What if the powers that be produced a comedy and everyone involved forgot to bring the funny? That’s basically the problem with Akiva Schaffer’s The Watch, a feeble-minded, desperately unfunny alien invasion comedy. Despite a fine cast and decent production values, the film grinds on with everyone improvising like mad to try to mine humor where there is basically nothing there. Even at 102 minutes, the film seems interminable.
The Watch (Blu-ray Combo Pack)
Directed by Akiva Schaffer
Studio: 20th Century Fox
Aspect Ratio: 2.35:1 1080p AVC codec
Running Time: 102 minutes
Audio: DTS-HD Master Audio 5.1 English; Dolby Digital 5.1 Spanish, French
Subtitles: SDH, Spanish
MSRP: $ 39.99
Release Date: November 13, 2012
Review Date: November 13, 2012
When the night watchman at his Costco franchise turns up murdered (skinned alive), manager Evan (Ben Stiller) decides to organize a community watch for the small city of Glenview, Ohio, but only three others show up: Bob (Vince Vaughn) who’s having parenting issues with his rapidly maturing daughter, man-child Franklin (Jonah Hill) who’s been rejected from the local police force, and newly-from-England Jamarcus (Richard Ayoade). With no help at all from local police sergeant Bressman (Will Forte), the four men through their nightly patrols uncover an alien plot to take over Earth, but finding anyone to believe them or help them is definitely a mission impossible.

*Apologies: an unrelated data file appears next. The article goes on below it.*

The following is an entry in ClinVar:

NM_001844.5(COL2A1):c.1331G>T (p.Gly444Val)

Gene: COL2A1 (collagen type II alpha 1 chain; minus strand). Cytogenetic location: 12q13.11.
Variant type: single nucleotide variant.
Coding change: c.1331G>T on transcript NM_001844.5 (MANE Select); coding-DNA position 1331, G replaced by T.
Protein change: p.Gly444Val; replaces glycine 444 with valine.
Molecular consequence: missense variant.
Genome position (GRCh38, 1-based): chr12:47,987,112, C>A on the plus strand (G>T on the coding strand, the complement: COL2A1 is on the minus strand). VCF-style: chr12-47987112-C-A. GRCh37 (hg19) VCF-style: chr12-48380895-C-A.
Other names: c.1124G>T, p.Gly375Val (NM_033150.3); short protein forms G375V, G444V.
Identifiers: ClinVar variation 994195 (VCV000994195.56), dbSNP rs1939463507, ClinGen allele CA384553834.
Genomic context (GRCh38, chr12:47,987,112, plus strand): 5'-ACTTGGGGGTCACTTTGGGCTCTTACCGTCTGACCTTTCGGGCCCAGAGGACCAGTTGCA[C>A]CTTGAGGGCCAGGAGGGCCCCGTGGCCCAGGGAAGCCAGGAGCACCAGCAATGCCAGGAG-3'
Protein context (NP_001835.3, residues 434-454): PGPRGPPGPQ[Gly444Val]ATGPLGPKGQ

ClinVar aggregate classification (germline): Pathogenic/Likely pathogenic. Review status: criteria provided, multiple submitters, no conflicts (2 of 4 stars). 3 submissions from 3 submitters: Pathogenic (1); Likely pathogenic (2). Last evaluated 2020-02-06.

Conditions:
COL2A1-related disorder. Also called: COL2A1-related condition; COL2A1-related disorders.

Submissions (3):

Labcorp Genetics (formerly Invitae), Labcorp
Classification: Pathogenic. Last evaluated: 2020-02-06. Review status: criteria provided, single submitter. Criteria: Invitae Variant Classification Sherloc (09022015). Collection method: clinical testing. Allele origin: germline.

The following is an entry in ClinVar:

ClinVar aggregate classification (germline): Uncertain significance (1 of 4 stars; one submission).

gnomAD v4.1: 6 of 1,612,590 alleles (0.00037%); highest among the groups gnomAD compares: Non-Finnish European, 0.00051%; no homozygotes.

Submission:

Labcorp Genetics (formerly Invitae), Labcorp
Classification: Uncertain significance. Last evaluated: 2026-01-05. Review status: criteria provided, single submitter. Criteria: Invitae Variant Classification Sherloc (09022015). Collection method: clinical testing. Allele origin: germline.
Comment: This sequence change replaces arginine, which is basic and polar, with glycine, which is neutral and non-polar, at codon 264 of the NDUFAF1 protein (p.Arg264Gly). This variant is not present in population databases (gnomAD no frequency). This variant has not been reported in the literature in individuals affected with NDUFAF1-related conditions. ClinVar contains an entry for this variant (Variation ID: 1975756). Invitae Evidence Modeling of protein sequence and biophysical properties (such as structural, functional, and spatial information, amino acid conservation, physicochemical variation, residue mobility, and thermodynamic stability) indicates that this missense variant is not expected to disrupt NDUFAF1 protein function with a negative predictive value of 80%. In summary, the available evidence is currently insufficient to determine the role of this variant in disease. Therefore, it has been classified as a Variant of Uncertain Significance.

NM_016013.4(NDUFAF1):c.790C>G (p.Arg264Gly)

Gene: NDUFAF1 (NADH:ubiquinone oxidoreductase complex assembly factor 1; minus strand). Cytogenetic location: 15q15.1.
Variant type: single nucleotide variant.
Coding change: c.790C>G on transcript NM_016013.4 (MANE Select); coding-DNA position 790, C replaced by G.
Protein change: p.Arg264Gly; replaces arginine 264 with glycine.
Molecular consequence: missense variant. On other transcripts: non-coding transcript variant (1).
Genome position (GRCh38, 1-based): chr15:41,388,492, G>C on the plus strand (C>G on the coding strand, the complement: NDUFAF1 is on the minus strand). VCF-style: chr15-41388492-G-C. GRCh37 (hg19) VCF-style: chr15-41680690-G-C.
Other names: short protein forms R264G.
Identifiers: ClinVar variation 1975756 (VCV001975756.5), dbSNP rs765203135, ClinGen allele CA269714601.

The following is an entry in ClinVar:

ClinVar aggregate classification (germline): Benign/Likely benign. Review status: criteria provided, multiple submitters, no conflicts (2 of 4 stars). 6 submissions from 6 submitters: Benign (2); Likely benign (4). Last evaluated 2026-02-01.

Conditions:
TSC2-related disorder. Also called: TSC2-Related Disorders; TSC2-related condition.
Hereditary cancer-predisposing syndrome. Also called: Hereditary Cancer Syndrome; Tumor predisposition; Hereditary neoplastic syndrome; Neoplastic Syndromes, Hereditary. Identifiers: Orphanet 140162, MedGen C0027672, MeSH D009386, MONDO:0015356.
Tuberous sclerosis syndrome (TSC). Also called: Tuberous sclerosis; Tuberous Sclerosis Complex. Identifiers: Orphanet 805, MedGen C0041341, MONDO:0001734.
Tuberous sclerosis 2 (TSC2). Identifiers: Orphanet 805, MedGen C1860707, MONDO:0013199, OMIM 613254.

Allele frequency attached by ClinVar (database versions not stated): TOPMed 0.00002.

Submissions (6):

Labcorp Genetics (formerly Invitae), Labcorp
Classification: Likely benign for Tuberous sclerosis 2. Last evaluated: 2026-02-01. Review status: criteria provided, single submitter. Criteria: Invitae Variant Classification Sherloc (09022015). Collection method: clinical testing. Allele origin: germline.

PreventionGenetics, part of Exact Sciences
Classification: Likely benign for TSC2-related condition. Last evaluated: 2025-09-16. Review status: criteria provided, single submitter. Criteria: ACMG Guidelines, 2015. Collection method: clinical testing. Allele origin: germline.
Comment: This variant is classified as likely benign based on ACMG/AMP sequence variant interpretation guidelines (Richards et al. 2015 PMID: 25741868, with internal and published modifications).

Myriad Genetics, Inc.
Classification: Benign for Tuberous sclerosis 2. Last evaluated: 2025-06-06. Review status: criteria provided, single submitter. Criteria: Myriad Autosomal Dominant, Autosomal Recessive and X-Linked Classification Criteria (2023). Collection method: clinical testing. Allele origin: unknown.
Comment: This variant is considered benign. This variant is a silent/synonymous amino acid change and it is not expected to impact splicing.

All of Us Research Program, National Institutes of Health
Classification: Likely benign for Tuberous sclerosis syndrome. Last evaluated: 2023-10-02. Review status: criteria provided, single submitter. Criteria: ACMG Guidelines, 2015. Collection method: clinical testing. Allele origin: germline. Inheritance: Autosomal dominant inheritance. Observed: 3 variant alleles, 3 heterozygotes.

The film’s troubled production history boasts a script by Jared Stern that was later reworked by Seth Rogen and Evan Goldberg. Even with all those hands and the improvisational skills of the star cast, there is very little that’s the least bit amusing. There are tons of penis jokes and lots of profanity to be found, and there are some orgies and teen parties to interrupt the inept patrols of the quartet of bunglers. After they think they’ve killed an alien (Doug Jones), what do the guys do? They take a series of snapshots and videos doing all kinds of wacky things to the corpse instead of sending for help or reporting their findings to state or federal employees. It’s all done in the spirit of farce, of course, but if only it was funny! There is one really bright, hilarious line that springs from a plot-based standpoint, but so as not to spoil its impact for those who will rent this or see it on pay cable, nothing more about it will be said. The story breaks down when an alien in disguise is discovered among the central cast, but by that point in the story, there’s little reason to care. The film’s final quarter hour, of course, is the explosive face-off between the aliens and the watch group, but it’s just a noisy, fiery way to end the movie, an ending one could see coming from very early on.